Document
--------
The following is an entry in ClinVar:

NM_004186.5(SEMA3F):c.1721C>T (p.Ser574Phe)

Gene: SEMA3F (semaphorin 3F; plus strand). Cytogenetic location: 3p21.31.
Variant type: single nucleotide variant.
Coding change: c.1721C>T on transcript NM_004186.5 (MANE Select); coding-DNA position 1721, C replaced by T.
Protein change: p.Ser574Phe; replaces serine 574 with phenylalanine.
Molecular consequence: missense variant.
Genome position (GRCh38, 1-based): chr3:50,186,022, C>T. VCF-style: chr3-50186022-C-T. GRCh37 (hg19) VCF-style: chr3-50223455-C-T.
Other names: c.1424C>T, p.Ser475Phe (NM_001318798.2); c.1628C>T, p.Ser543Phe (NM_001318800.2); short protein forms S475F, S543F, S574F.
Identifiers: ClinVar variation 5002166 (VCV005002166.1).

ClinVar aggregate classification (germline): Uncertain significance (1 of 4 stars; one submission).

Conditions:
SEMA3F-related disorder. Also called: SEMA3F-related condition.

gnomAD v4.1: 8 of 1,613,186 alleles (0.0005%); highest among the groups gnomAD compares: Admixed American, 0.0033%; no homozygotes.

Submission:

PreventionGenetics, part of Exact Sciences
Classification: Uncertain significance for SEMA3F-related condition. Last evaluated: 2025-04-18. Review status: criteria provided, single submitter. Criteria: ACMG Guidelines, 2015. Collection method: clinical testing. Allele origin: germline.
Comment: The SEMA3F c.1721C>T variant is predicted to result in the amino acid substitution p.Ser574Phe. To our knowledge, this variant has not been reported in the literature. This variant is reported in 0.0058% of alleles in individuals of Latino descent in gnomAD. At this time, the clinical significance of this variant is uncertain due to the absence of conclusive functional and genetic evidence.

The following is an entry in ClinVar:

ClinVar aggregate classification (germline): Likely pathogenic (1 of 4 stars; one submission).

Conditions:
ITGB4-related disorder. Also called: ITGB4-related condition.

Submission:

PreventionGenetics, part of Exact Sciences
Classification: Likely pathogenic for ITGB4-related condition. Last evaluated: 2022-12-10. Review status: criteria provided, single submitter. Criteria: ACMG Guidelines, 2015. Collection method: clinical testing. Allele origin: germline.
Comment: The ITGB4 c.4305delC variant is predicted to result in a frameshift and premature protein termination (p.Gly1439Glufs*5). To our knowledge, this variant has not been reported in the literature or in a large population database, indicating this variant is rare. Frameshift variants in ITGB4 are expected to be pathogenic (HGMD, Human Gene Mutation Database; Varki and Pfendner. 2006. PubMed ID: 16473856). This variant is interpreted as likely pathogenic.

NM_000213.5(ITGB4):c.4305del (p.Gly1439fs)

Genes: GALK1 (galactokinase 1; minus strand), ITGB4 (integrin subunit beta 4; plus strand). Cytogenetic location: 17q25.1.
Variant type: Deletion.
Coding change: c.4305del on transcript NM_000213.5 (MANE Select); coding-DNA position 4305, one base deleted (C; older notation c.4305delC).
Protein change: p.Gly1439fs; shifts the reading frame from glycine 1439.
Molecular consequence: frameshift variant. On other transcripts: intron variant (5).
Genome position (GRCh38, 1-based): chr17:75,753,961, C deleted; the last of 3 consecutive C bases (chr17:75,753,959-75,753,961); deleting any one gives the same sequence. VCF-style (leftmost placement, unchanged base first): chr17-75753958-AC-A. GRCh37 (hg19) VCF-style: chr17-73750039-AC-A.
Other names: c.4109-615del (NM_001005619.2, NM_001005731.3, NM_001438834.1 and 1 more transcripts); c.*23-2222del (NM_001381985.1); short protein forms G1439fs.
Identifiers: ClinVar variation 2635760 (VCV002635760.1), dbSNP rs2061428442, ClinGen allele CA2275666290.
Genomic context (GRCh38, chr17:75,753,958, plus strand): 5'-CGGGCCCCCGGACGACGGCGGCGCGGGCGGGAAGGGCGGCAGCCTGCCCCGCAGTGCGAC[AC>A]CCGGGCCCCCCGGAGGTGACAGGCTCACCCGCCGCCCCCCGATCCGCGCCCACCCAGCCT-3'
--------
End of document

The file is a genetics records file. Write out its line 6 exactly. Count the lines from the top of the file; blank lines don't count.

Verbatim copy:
Protein change: p.Ser574Phe; replaces serine 574 with phenylalanine.